Sex Hormone-Mediated Regulation of RORA, a Potential Contributor to Sex Bias in ASD
Objectives: 1) To investigate the mechanisms involved in the opposite regulation of RORA by male and female hormones, including the involvement of hormone receptors, coregulators, and epigenetic changes; 2) To identify genome-wide transcriptional targets of RORA in order to determine relevance to ASD; 3) To investigate sexually dimorphic expression of RORA and validated targets in the human brain.
Methods: Functional knockdown of hormone receptors and coregulators with small interfering RNA (siRNA) was used to investigate their involvement in sex hormone regulation of RORA in human neuronal cells. DNA methylation analysis is being used to analyze hormone-induced epigenetic changes at the RORA promoter. ChIP-on-chip analysis was used for genome-wide identification of putative transcriptional targets of RORA, followed by validation of selected targets by RORA knockdown and ChIP-qPCR analyses. Expression of validated targets was also examined in RORA-deficient brain tissues from individuals with ASD. Gene expression data from the BrainSpan human brain atlas is being examined to determine the relative expression of RORA and validated target genes in brain tissues from normal males and females.
Results: AR and its corepressor SUMO1 are involved in the suppression RORA expression by androgen, while ERα and coactivator NCOA5 collaborate in the up-regulation of RORA by estrogen. Over 2500 genes were identified as putative targets of RORA, of which more than 400 are listed in autism gene databases. Gene ontology analysis of this dataset of genes reveals statistically significant enrichment in biological functions negatively impacted in individuals with ASD, including neuronal differentiation, adhesion, synaptogenesis, synaptic transmission/plasticity, and axonogenesis, as well as higher level functions such as cognition, memory, and spatial learning. Six validated targets of RORA were also found to be reduced in RORA-deficient postmortem cortical tissues from individuals with ASD. Epigenetic analyses and the meta-analysis of gene expression in brain are still in progress.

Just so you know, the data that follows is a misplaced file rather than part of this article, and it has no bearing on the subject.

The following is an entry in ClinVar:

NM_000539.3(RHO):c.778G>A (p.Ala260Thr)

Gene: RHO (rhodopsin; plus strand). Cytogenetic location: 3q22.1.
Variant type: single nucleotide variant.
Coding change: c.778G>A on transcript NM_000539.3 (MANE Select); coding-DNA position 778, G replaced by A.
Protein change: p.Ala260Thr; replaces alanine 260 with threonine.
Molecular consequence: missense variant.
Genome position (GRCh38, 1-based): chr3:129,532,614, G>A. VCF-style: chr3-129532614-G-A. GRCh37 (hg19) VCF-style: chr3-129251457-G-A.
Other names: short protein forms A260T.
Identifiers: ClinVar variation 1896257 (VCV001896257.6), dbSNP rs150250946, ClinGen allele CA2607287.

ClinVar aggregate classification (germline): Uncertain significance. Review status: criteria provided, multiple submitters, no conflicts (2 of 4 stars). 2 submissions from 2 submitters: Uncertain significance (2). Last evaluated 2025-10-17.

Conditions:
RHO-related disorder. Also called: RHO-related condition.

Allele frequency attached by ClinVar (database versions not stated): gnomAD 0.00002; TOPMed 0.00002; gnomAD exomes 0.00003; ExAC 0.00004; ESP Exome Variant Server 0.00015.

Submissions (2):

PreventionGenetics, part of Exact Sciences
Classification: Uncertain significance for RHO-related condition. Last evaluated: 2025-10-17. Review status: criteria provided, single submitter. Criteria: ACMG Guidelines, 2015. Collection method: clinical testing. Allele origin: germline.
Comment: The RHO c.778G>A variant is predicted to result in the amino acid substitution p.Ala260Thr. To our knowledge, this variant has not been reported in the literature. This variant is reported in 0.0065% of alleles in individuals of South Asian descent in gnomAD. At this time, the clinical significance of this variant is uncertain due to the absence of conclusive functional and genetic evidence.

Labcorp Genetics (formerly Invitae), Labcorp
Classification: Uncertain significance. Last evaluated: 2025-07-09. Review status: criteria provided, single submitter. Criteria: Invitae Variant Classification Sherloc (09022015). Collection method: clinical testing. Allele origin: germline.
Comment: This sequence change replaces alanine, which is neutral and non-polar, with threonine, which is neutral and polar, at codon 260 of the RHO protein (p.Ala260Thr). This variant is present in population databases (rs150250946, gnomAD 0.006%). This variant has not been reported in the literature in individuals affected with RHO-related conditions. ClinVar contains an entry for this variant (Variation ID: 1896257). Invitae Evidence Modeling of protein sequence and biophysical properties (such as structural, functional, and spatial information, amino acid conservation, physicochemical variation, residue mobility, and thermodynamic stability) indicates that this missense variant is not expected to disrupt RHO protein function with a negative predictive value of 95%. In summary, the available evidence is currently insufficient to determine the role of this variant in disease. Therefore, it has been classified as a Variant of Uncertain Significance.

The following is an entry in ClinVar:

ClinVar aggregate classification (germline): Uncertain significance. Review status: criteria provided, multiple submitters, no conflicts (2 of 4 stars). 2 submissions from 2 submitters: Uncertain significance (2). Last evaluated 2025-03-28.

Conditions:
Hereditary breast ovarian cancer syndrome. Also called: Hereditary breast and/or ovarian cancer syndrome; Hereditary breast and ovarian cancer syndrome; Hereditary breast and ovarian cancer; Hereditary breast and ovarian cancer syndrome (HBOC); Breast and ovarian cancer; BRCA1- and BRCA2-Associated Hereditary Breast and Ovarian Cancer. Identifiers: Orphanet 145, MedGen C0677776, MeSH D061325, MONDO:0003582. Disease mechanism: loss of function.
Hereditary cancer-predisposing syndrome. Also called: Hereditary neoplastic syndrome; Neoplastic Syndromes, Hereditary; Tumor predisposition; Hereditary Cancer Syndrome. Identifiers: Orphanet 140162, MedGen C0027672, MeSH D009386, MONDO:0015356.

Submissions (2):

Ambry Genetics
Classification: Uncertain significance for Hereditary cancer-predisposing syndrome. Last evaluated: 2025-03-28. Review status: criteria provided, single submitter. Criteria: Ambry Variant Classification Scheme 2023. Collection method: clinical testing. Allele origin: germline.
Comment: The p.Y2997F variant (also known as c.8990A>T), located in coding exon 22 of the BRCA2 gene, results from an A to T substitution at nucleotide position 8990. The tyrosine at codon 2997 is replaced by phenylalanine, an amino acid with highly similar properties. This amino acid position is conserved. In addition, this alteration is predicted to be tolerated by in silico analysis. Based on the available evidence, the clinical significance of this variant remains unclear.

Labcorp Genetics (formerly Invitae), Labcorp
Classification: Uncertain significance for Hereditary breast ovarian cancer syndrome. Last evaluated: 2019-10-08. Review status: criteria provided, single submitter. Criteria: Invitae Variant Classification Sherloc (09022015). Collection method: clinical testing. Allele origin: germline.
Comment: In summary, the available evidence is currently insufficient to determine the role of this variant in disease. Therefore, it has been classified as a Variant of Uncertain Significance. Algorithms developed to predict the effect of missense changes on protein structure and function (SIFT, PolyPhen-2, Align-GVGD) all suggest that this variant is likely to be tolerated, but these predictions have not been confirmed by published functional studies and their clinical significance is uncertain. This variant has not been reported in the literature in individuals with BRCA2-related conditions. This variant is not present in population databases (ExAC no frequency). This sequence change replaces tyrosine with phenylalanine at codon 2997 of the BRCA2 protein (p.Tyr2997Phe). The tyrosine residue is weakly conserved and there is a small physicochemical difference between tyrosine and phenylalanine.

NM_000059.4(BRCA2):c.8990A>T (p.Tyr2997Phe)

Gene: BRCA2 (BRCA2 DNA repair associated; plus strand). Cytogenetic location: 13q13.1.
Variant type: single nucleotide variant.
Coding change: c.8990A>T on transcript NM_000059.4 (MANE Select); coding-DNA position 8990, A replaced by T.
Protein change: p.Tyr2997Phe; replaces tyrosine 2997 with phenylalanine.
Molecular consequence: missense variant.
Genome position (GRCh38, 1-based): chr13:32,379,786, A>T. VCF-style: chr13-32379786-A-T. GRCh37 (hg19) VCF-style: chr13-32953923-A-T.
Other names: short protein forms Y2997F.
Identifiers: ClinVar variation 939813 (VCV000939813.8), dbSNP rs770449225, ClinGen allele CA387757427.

Conclusions: Deficiency of RORA causes dysregulation of multiple neurologically-relevant genes, thus compromising their associated pathways and functions which, in turn, may contribute to the underlying pathobiology of ASD. Differential recruitment of corepressor and coactivator proteins to the RORA promoter by the androgen and estrogen receptors, respectively, not only explains the opposite regulation by male and female hormones, but also reveals another layer of complexity in gene regulation in ASD. Moreover, the specific coregulators recruited by the hormone receptors are expected to lead to epigenetic changes that suppress or activate RORA expression in response to androgen and estrogen.